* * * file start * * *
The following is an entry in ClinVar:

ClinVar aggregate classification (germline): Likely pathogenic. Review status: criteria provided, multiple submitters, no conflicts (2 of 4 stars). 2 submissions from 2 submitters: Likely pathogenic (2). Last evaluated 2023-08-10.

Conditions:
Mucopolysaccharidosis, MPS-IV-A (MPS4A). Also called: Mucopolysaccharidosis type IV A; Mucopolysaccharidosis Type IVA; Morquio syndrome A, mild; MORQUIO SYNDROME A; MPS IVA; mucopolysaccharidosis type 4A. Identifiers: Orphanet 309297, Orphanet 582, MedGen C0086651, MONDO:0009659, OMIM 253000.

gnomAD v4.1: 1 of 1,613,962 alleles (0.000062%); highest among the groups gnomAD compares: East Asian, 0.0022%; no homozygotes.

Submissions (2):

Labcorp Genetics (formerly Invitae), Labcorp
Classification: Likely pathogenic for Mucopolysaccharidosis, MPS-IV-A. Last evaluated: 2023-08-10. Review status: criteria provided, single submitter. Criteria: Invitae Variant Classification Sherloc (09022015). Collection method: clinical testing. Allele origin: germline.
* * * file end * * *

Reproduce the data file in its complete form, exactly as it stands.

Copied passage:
The following is an entry in ClinVar:

ClinVar aggregate classification (germline): Likely pathogenic. Review status: criteria provided, multiple submitters, no conflicts (2 of 4 stars). 2 submissions from 2 submitters: Likely pathogenic (2). Last evaluated 2023-08-10.

Conditions:
Mucopolysaccharidosis, MPS-IV-A (MPS4A). Also called: Mucopolysaccharidosis type IV A; Mucopolysaccharidosis Type IVA; Morquio syndrome A, mild; MORQUIO SYNDROME A; MPS IVA; mucopolysaccharidosis type 4A. Identifiers: Orphanet 309297, Orphanet 582, MedGen C0086651, MONDO:0009659, OMIM 253000.

gnomAD v4.1: 1 of 1,613,962 alleles (0.000062%); highest among the groups gnomAD compares: East Asian, 0.0022%; no homozygotes.

Submissions (2):

Labcorp Genetics (formerly Invitae), Labcorp
Classification: Likely pathogenic for Mucopolysaccharidosis, MPS-IV-A. Last evaluated: 2023-08-10. Review status: criteria provided, single submitter. Criteria: Invitae Variant Classification Sherloc (09022015). Collection method: clinical testing. Allele origin: germline.